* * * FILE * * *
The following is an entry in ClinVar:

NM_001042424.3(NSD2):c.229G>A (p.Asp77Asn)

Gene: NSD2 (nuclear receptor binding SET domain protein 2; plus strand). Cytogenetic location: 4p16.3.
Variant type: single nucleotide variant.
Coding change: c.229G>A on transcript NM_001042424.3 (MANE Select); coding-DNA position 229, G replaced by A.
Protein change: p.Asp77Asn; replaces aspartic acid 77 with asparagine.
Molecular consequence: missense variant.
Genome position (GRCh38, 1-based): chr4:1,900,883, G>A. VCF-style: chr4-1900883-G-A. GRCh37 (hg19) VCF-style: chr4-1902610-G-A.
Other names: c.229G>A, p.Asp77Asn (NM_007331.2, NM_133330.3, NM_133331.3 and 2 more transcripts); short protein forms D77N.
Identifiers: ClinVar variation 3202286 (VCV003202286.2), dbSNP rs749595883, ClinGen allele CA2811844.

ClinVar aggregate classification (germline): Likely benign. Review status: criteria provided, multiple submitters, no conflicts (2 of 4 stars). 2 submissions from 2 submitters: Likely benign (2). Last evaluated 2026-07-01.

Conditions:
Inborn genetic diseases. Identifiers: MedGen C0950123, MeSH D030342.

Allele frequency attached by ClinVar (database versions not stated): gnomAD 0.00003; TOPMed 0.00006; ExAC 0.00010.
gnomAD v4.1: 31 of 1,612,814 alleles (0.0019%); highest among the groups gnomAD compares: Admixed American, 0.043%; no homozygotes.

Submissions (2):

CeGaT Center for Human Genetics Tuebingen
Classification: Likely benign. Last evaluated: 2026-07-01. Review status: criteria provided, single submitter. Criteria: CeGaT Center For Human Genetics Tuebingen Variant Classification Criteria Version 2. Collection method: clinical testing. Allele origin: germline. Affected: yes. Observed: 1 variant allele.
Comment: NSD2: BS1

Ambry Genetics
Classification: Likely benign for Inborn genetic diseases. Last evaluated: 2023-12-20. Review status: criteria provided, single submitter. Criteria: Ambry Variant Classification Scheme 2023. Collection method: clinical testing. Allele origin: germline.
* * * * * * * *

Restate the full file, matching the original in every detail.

The following is an entry in ClinVar:

NM_001042424.3(NSD2):c.229G>A (p.Asp77Asn)

Gene: NSD2 (nuclear receptor binding SET domain protein 2; plus strand). Cytogenetic location: 4p16.3.
Variant type: single nucleotide variant.
Coding change: c.229G>A on transcript NM_001042424.3 (MANE Select); coding-DNA position 229, G replaced by A.
Protein change: p.Asp77Asn; replaces aspartic acid 77 with asparagine.
Molecular consequence: missense variant.
Genome position (GRCh38, 1-based): chr4:1,900,883, G>A. VCF-style: chr4-1900883-G-A. GRCh37 (hg19) VCF-style: chr4-1902610-G-A.
Other names: c.229G>A, p.Asp77Asn (NM_007331.2, NM_133330.3, NM_133331.3 and 2 more transcripts); short protein forms D77N.
Identifiers: ClinVar variation 3202286 (VCV003202286.2), dbSNP rs749595883, ClinGen allele CA2811844.

ClinVar aggregate classification (germline): Likely benign. Review status: criteria provided, multiple submitters, no conflicts (2 of 4 stars). 2 submissions from 2 submitters: Likely benign (2). Last evaluated 2026-07-01.

Conditions:
Inborn genetic diseases. Identifiers: MedGen C0950123, MeSH D030342.

Allele frequency attached by ClinVar (database versions not stated): gnomAD 0.00003; TOPMed 0.00006; ExAC 0.00010.
gnomAD v4.1: 31 of 1,612,814 alleles (0.0019%); highest among the groups gnomAD compares: Admixed American, 0.043%; no homozygotes.

Submissions (2):

CeGaT Center for Human Genetics Tuebingen
Classification: Likely benign. Last evaluated: 2026-07-01. Review status: criteria provided, single submitter. Criteria: CeGaT Center For Human Genetics Tuebingen Variant Classification Criteria Version 2. Collection method: clinical testing. Allele origin: germline. Affected: yes. Observed: 1 variant allele.
Comment: NSD2: BS1

Ambry Genetics
Classification: Likely benign for Inborn genetic diseases. Last evaluated: 2023-12-20. Review status: criteria provided, single submitter. Criteria: Ambry Variant Classification Scheme 2023. Collection method: clinical testing. Allele origin: germline.